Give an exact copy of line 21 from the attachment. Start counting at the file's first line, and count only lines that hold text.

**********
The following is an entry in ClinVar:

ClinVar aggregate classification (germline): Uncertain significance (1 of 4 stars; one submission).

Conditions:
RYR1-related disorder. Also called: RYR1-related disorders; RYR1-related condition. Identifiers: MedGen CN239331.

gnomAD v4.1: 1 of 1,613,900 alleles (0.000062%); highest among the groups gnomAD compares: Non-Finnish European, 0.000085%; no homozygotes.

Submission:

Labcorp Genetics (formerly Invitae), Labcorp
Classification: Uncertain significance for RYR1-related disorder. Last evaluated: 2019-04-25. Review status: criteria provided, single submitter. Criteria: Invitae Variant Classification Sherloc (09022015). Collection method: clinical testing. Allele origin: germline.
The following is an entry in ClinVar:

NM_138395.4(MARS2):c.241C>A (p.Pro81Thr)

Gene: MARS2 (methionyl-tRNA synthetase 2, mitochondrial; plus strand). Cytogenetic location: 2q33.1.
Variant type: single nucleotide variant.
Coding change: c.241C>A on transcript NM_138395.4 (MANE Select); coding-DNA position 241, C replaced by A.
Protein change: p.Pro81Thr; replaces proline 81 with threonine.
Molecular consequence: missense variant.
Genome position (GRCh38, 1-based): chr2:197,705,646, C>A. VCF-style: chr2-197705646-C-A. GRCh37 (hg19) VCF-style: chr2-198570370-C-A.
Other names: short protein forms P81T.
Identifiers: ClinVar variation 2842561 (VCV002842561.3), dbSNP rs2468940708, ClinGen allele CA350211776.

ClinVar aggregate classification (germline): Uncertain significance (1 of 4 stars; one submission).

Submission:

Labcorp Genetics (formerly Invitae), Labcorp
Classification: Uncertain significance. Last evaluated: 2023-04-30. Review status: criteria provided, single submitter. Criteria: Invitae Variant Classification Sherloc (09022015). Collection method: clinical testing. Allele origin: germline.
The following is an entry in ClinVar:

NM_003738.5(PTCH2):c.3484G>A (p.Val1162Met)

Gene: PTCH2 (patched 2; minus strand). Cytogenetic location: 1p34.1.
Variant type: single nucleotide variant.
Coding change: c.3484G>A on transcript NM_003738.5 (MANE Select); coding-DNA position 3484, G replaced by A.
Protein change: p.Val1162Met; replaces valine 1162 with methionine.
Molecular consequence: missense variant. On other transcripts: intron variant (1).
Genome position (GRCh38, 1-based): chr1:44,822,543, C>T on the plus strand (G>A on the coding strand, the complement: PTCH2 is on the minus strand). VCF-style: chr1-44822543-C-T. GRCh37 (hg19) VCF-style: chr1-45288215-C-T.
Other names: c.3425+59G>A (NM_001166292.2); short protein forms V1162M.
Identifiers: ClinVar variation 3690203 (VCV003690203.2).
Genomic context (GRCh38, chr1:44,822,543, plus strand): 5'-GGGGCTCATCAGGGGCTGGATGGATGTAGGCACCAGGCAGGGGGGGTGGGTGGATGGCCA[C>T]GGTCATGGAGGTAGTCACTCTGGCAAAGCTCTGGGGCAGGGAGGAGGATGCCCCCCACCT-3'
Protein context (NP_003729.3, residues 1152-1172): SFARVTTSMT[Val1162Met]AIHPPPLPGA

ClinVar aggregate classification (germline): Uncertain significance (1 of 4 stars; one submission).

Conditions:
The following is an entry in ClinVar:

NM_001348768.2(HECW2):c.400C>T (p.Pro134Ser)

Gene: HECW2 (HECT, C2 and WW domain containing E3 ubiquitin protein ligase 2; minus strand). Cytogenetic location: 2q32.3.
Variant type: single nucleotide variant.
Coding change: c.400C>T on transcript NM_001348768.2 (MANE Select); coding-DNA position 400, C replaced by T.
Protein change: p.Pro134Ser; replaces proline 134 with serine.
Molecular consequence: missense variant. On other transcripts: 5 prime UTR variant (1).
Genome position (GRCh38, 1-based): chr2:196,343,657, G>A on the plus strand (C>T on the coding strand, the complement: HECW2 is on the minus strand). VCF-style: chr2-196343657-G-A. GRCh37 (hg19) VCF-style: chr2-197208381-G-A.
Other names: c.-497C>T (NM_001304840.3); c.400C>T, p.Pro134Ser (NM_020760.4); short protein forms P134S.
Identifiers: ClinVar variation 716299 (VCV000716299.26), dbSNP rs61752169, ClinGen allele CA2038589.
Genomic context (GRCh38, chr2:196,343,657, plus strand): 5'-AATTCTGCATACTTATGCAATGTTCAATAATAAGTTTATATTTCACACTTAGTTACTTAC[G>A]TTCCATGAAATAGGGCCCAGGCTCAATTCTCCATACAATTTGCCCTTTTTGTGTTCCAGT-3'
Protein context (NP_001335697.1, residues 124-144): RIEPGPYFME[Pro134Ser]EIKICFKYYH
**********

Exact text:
Labcorp Genetics (formerly Invitae), Labcorp